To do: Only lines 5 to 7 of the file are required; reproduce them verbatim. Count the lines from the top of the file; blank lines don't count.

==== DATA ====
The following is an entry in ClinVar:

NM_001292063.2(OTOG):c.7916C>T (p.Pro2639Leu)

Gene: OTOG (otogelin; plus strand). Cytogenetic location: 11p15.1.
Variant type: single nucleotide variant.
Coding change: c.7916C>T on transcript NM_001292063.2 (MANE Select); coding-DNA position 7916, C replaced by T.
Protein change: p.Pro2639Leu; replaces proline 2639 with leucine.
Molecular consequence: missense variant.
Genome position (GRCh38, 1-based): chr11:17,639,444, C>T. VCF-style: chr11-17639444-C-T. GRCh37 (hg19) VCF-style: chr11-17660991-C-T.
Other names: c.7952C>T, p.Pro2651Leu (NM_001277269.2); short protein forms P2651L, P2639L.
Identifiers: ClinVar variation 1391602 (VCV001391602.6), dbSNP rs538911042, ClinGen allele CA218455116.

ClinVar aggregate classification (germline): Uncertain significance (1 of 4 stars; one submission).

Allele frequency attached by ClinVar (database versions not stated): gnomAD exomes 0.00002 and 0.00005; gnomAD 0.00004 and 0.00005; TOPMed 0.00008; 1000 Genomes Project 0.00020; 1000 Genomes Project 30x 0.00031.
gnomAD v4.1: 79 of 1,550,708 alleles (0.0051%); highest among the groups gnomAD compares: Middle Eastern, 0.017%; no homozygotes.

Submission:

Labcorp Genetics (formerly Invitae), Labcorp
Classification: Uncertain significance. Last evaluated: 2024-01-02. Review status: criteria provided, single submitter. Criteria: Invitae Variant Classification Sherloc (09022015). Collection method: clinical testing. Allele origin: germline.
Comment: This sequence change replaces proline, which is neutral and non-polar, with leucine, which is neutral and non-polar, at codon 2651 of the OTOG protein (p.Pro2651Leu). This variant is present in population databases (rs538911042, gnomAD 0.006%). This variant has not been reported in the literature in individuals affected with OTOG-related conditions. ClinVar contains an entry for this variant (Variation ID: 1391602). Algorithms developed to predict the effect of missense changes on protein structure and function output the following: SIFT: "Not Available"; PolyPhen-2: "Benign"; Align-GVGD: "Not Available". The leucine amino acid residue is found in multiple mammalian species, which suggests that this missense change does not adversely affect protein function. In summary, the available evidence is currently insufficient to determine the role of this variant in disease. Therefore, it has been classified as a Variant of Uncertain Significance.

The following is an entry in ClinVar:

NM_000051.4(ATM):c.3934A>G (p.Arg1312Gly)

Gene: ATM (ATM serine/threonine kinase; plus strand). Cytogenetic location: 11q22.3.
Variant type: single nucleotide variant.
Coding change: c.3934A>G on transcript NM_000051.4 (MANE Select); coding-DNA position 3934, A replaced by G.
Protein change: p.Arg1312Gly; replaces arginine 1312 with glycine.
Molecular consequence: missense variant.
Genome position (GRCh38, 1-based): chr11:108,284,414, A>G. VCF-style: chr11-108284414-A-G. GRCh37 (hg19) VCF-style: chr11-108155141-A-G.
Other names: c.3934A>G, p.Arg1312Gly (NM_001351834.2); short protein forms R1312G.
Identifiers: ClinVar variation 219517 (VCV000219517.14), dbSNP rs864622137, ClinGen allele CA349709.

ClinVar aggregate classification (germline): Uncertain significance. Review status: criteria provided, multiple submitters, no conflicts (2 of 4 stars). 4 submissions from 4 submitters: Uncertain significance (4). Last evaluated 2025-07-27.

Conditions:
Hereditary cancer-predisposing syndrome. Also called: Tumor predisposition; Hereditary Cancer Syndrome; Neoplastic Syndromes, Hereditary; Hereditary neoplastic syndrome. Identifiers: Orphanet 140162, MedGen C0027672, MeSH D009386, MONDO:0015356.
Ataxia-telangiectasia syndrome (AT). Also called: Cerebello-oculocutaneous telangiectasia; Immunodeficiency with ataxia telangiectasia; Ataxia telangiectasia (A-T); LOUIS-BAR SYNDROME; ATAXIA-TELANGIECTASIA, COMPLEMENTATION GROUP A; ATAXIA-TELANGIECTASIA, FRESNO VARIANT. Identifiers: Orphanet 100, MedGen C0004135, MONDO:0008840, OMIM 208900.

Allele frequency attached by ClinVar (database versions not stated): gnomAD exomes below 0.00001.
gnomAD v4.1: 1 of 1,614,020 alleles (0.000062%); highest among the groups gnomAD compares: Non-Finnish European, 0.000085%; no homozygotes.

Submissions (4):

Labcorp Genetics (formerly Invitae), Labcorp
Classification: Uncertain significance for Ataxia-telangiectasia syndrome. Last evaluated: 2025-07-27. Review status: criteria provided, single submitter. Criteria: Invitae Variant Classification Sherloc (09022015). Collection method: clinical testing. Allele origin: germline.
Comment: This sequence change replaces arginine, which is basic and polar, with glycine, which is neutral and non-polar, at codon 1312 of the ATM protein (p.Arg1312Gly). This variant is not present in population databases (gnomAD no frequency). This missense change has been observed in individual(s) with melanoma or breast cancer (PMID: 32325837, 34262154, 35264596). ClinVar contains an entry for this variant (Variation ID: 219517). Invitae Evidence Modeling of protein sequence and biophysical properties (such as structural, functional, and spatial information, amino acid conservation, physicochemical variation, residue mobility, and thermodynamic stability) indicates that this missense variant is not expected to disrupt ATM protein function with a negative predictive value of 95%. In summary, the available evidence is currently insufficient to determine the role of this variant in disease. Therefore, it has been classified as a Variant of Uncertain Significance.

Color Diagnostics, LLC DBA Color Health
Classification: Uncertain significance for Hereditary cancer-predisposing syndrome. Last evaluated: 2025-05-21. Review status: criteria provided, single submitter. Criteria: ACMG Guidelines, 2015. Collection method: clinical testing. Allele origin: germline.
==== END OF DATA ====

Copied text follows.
Coding change: c.7916C>T on transcript NM_001292063.2 (MANE Select); coding-DNA position 7916, C replaced by T.
Protein change: p.Pro2639Leu; replaces proline 2639 with leucine.
Molecular consequence: missense variant.